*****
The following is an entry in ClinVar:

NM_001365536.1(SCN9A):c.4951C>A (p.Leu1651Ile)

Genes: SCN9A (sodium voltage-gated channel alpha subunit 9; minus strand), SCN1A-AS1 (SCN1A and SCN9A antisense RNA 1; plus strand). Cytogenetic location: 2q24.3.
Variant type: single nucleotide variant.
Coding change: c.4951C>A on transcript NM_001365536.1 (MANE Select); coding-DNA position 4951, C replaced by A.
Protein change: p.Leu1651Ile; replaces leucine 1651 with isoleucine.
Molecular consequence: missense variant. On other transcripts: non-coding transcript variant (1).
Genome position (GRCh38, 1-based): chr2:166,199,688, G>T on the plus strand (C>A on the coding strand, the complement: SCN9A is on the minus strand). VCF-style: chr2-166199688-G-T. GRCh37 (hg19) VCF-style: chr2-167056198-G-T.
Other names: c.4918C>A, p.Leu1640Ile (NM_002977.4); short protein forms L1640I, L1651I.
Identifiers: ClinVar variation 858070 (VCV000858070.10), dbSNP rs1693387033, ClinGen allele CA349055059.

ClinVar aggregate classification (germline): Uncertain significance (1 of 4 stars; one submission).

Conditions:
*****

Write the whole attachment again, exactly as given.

The following is an entry in ClinVar:

NM_001365536.1(SCN9A):c.4951C>A (p.Leu1651Ile)

Genes: SCN9A (sodium voltage-gated channel alpha subunit 9; minus strand), SCN1A-AS1 (SCN1A and SCN9A antisense RNA 1; plus strand). Cytogenetic location: 2q24.3.
Variant type: single nucleotide variant.
Coding change: c.4951C>A on transcript NM_001365536.1 (MANE Select); coding-DNA position 4951, C replaced by A.
Protein change: p.Leu1651Ile; replaces leucine 1651 with isoleucine.
Molecular consequence: missense variant. On other transcripts: non-coding transcript variant (1).
Genome position (GRCh38, 1-based): chr2:166,199,688, G>T on the plus strand (C>A on the coding strand, the complement: SCN9A is on the minus strand). VCF-style: chr2-166199688-G-T. GRCh37 (hg19) VCF-style: chr2-167056198-G-T.
Other names: c.4918C>A, p.Leu1640Ile (NM_002977.4); short protein forms L1640I, L1651I.
Identifiers: ClinVar variation 858070 (VCV000858070.10), dbSNP rs1693387033, ClinGen allele CA349055059.

ClinVar aggregate classification (germline): Uncertain significance (1 of 4 stars; one submission).

Conditions: